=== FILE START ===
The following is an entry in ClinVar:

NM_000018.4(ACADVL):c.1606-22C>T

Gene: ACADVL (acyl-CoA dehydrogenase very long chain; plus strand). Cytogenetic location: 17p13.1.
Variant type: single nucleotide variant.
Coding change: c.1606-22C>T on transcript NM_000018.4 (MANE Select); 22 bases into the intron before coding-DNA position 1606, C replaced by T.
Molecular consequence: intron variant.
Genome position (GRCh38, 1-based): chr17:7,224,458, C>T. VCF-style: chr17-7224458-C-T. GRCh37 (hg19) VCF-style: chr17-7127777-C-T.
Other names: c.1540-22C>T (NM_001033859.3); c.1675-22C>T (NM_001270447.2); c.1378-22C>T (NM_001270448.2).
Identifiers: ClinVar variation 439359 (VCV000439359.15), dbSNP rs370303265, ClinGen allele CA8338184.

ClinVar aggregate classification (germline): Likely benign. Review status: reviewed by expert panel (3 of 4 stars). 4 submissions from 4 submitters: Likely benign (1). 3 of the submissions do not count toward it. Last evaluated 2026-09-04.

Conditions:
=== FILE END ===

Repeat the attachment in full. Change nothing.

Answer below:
The following is an entry in ClinVar:

NM_000018.4(ACADVL):c.1606-22C>T

Gene: ACADVL (acyl-CoA dehydrogenase very long chain; plus strand). Cytogenetic location: 17p13.1.
Variant type: single nucleotide variant.
Coding change: c.1606-22C>T on transcript NM_000018.4 (MANE Select); 22 bases into the intron before coding-DNA position 1606, C replaced by T.
Molecular consequence: intron variant.
Genome position (GRCh38, 1-based): chr17:7,224,458, C>T. VCF-style: chr17-7224458-C-T. GRCh37 (hg19) VCF-style: chr17-7127777-C-T.
Other names: c.1540-22C>T (NM_001033859.3); c.1675-22C>T (NM_001270447.2); c.1378-22C>T (NM_001270448.2).
Identifiers: ClinVar variation 439359 (VCV000439359.15), dbSNP rs370303265, ClinGen allele CA8338184.

ClinVar aggregate classification (germline): Likely benign. Review status: reviewed by expert panel (3 of 4 stars). 4 submissions from 4 submitters: Likely benign (1). 3 of the submissions do not count toward it. Last evaluated 2026-09-04.

Conditions: